Bloom­ing beau­ti­ful

Can­berra gets top vote for its gar­dens

The Weekend Australian - Travel - - DESTINATION AUSTRALIA - ROBIN POW­ELL

TULIP TOP GAR­DENS: On cold win­ter morn­ings Bill and Pat Rhodin can linger a lit­tle over break­fast. They have to wait for the soil to thaw be­fore they can con­tinue plant­ing the half a mil­lion tulip bulbs that must be in the ground be­tween mid-May and the end of June. The tight dead­line en­sures the tulips will bloom in uni­son with hun­dreds of thou­sands of an­nu­als and thou­sands of blos­som trees to cre­ate daz­zling spring im­ages. Their gar­den, Tulip Top, 20 min­utes north of Can­berra, is de­signed for max­i­mum im­pact for just one month in spring. Build­ing the show is hard work, but for the Rhodins the pay-off is the awestruck mar­vel­ling of vis­i­tors whose field of vi­sion is sud­denly filled with cur­tains of pink and white blos­som, swirls of glow­ing tulips and pointil­list fringes of vi­o­las and English daisies. GO: Septem­ber 16-Oc­to­ber 15, 9am-5pm. 20 Old Fed­eral High­way, Sut­ton; en­try $16, chil­dren free; tulip­top­gar­

THE NA­TIONAL BONSAI AND PENJING COL­LEC­TION: A for­est of pa­per­bark, just a me­tre high and wide, grows out of a mound of in­tri­cately de­tailed moss va­ri­eties on a rough-edged clay tray. It mov­ingly cap­tures the essence of land­scape metaphor that is at the heart of bonsai, re­mind­ing me of other pa­per­bark forests, of walks through Syd­ney’s Cen­ten­nial Park and the wet­lands of the Sun­shine Coast. It’s just one of the trea­sures at the Na­tional Bonsai and Penjing Col­lec­tion, housed in an open-air gallery next to the Vil­lage Cen­tre at the Na­tional Ar­bore­tum. Aus­tralia’s lead­ing bonsai and penjing artists have lent or do­nated the works in the col­lec­tion and about 80 are on show at any one time. As well as the in­trigu­ing na­tives, there are ex­am­ples of mod­ern and clas­sic bonsai us­ing tra­di­tional plant species, and sev­eral ex­am­ples of penjing. This an­cient Chi­nese art is about the cre­ation of minia­ture land­scapes. Th­ese might ref­er­ence lit­er­ary works, paint­ings or fa­mous sites of nat­u­ral beauty, and of­ten in­clude tiny model an­i­mals or peo­ple. Vol­un­teers from the var­i­ous bonsai so­ci­eties of the ACT are al­ways on hand to of­fer ex­pla­na­tions about the works on dis­play. GO: All year; open ev­ery day ex­cept Christ­mas, 9am-4pm. Na­tional Ar­bore­tum, For­est Drive, We­ston Creek; na­tion­alar­bore­

COM­MON­WEALTH PARK: Each spring Flo­ri­ade sets up its mar­quees and tulip beds in Com­mon­wealth Park, but to stop ex­plor­ing where the tulips end would be a big mis­take. The park was de­signed by em­i­nent 20th-cen­tury English land­scape ar­chi­tect Sylvia Crowe in 1964, the year Wal­ter Bur­ley Grif­fin’s cen­tre­piece lake was fi­nally filled with wa­ter. Crowe be­lieved the mark of a wellde­signed pub­lic gar­den was the in­vis­i­bil­ity of the de­signer, and by that stan­dard her work in Can­berra is ex­em­plary. Com­mon­wealth Park looks so nat­u­ral it’s of­ten taken for granted. To ap­pre­ci­ate its var­i­ous sub­tleties and beau­ti­fully framed views, take a walk around Nerang Pool. Cling­ing to the edge of the pond are el­e­gantly sway­ing wil­lows and won­der­ful swamp cy­press, Tax­odium dis­tichum, which send up knob­bly “snorkels’’ to al­low their roots to breathe in the boggy con­di­tions. As well as the now-ma­ture trees en­cir­cling the pond, there are banks of flow­er­ing and fra­grant shrubs, in­ti­mate gar­den rooms, a mys­te­ri­ous maze of whis­per­ing bam­boo, a wa­ter­course lined with iris and pon­toons of wa­terlilies. GO: All year; Flo­ri­ade Septem­ber 16-Oc­to­ber 15. Lake Bur­ley Grif­fin; vis­it­can­; flo­ri­adeaus­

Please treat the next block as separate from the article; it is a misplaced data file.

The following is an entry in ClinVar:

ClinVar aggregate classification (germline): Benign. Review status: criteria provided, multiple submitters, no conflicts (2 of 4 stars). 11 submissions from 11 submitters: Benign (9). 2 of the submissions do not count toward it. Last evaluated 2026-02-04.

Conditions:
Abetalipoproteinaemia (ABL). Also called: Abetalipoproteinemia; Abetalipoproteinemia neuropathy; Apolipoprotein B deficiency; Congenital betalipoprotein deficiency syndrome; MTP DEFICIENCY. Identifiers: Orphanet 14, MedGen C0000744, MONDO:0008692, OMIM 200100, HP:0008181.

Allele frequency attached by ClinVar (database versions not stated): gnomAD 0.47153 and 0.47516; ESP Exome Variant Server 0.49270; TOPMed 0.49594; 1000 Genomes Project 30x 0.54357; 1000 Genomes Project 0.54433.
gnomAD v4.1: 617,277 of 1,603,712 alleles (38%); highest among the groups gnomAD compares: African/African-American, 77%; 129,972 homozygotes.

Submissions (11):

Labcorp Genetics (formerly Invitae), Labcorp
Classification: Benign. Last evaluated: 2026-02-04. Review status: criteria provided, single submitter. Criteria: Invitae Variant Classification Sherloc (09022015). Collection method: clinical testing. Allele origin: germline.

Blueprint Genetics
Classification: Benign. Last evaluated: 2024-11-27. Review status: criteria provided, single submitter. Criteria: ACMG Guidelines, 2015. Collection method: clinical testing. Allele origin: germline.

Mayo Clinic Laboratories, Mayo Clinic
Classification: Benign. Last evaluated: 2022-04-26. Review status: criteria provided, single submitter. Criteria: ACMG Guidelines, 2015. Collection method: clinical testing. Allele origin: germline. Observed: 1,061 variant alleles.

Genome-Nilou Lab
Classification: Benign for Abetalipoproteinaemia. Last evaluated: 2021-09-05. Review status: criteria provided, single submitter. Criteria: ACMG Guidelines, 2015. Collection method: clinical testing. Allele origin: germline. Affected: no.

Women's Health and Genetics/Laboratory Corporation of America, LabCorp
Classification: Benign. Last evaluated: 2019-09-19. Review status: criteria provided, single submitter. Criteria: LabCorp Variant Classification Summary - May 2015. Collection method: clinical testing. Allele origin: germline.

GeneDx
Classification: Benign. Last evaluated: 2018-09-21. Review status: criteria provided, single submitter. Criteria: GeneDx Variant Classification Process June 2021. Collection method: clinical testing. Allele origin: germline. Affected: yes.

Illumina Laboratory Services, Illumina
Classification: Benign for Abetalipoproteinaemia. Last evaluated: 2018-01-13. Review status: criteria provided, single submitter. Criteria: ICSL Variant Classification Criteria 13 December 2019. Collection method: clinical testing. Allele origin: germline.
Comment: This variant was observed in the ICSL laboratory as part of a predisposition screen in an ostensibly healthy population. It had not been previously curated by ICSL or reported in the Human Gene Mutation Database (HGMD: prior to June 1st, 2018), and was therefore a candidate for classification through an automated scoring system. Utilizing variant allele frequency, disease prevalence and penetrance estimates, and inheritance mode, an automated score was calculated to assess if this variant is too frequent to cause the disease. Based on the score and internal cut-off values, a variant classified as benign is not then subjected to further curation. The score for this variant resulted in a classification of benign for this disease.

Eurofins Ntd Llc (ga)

THE ENGLISH GAR­DEN: Vis­i­tors to Can­berra fall in love with its trees — the po­plar-lined av­enues turn­ing golden in the au­tumn, the deeply shaded streets of the old sub­urbs, the canopy of ev­er­green and de­cid­u­ous leaves in the parks, the tree-lined path­ways of the lake. A cen­tury ago, though, Can­berra was a dusty plain, its hills shaved clear of tree cover to pro­vide bet­ter graz­ing for sheep. One of the peo­ple be­hind the re-tree­ing of Can­berra was hor­ti­cul­tur­ist Charles We­ston, who be­tween 1914 and 1926 was re­spon­si­ble for plant­ing two mil­lion trees and shrubs, while also in­sti­tut­ing the won­der­ful free-trees-to-home­own­ers pol­icy that is still greening Can­berra. We­ston set up a nurs­ery and ar­bore­tum at Yar­ralumla to trial species suited to Can­berra’s con­di­tions. In the 60s one of We­ston’s suc­ces­sors es­tab­lished The English Gar­den be­tween the nurs­ery and the ar­bore­tum. Though the gar­den it­self is charm­ing rather than in­spir­ing, the walks to the lake are won­der­ful and the sense of wan­der­ing un­der the par­ent trees of some of Can­berra’s best plant­ings is worth the visit. Plus, there’s cof­fee and cake on of­fer in the Yar­ralumla Gallery and Oaks Brasserie housed in the for­mer nurs­ery man­ager’s cot­tage. GO: Spring is best. We­ston Park Road; vis­it­can­; cog­nata GO:

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